Since the assets are held at Schwab, you also can learn about Schwab’s Security Guarantee. You can also learn more about how your assets are protected at Schwab, such as FDIC, SIPC, and “excess SIPC” coverage.
Since files are not shared over email, assets are held at Charles Schwab (which has $7.38 trillion client assets as of February 28, 2023), and we are not working together on paper files, your important information is stored in secure areas with two-factor authentication whenever possible.
After the onboarding phase, we’ll prioritize which financial planning areas we need to tackle first.
For example, if you don’t have an estate plan, I may provide a referral to an attorney to help you create a Will or Trust, Powers of Attorney, and other legal documents.
If there is a need for life insurance, I may provide a referral to an insurance agent who can get to know your health and help you shop around for the right insurance carrier.
We typically meet on a quarterly basis for at least the first two years. This is usually enough time to get through the major financial planning areas, for you to better understand the investments, and build confidence that you are on a good path.
After about two years, meetings tend to naturally go to 1 to 3 times a year, though it depends on what’s happening in your life and what you prefer. We normally have a conversation and set expectations about how often you’d like to meet around the two year mark.
There is no set limit or time table to meetings. As an accountability and thinking partner, there are certain times I’d like to meet, but I’m here for clients as needed.
We may meet 10 times in a month if you are going through a major life transition, such as buying a new home before selling your current one.
My calendar scheduling link is always open to you, I respond to almost every email within 24 hours (usually the same day), and I’m reachable by phone.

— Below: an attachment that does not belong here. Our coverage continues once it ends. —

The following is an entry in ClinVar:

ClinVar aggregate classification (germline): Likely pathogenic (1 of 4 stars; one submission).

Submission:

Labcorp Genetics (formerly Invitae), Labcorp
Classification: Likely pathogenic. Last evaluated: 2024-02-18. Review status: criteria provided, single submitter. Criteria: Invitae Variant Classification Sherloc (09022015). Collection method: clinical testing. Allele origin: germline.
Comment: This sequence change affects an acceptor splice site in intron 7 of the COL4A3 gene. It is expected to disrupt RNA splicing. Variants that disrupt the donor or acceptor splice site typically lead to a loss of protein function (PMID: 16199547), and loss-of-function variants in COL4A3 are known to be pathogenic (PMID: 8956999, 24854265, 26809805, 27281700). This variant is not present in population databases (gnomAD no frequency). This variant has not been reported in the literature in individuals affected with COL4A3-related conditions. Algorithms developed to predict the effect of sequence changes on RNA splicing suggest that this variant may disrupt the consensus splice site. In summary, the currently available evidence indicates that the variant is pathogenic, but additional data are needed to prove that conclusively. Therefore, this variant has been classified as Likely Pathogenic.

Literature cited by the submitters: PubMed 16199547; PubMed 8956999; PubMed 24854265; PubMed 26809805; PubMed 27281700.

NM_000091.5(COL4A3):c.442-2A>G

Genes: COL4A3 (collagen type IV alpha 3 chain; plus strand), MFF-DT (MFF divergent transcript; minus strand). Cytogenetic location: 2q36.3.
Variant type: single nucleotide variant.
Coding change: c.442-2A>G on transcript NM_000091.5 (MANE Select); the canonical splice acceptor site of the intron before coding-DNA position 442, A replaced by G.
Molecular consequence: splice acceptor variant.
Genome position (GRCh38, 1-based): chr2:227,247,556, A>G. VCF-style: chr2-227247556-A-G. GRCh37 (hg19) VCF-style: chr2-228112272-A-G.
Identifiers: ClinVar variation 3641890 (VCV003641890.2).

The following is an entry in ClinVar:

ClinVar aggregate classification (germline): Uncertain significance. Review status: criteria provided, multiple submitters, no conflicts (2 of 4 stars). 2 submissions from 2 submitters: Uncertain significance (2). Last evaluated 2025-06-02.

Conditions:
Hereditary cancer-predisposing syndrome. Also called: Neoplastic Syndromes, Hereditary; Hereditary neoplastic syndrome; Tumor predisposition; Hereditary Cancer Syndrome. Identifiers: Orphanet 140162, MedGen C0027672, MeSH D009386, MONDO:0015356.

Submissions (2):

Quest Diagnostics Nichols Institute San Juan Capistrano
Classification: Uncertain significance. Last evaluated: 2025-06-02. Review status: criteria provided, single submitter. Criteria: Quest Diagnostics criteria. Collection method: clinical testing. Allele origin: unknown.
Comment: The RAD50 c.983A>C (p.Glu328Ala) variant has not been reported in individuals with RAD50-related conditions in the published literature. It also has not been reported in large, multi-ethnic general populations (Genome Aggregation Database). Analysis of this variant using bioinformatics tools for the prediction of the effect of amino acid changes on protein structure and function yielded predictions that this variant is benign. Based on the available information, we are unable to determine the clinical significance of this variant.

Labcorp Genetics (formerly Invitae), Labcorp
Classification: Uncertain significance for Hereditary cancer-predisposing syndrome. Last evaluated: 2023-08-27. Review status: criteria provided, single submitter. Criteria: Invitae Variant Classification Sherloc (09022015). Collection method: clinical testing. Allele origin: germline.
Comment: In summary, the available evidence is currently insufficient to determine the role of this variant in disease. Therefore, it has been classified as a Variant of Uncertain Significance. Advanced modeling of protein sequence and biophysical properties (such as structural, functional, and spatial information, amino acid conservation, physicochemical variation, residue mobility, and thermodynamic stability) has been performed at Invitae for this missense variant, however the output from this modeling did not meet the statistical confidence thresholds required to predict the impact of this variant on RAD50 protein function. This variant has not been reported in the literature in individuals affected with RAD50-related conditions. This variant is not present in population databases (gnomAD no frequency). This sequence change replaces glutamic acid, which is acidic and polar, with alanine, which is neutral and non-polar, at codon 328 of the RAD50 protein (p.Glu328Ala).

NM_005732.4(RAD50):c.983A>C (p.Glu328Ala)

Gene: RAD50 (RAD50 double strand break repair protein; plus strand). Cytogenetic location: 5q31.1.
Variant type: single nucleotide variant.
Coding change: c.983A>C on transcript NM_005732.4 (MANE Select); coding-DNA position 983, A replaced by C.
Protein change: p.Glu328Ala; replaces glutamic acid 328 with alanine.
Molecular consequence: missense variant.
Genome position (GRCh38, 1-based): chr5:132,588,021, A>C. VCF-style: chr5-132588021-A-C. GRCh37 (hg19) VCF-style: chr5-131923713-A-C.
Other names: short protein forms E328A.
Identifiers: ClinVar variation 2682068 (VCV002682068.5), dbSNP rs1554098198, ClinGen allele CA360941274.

You can get financial advice from the comfort of your own home through a video call.
Meeting Follow Up
After our meetings, I normally send a follow up email with the next steps you’ll need to take and create a “task” in Right Capital, so you’ll have a reminder of what needs to be done.
I’ve been told the email summary is really helpful. It provides a brief overview of what needs to be done, so you can focus on the most important things and get back to your day.
If we cover a report about how to claim Social Security benefits, how much of a Roth conversion to do, or update the financial independence plan, I may also upload a report in case you ever want to go back and look at what we discussed.
Final Thoughts – My Question for You
Working with a virtual financial planner can be a great way to feel better about your money, learn about financial planning strategies and investments, and have a thinking partner from the comfort of your home, office, or while traveling.
Instead of going into the office, you can meet with a virtual financial planner on your own time — when it works best for you.
For those who are worried about what it means to work together online, hopefully this article showed you how easy and accommodating it can be and the benefits of working with a virtual financial planner who may have more expertise to help you.
I’ll leave you with one question to act on.
What is a financial concern you’ve been wondering about that a virtual financial planner may be able to help with?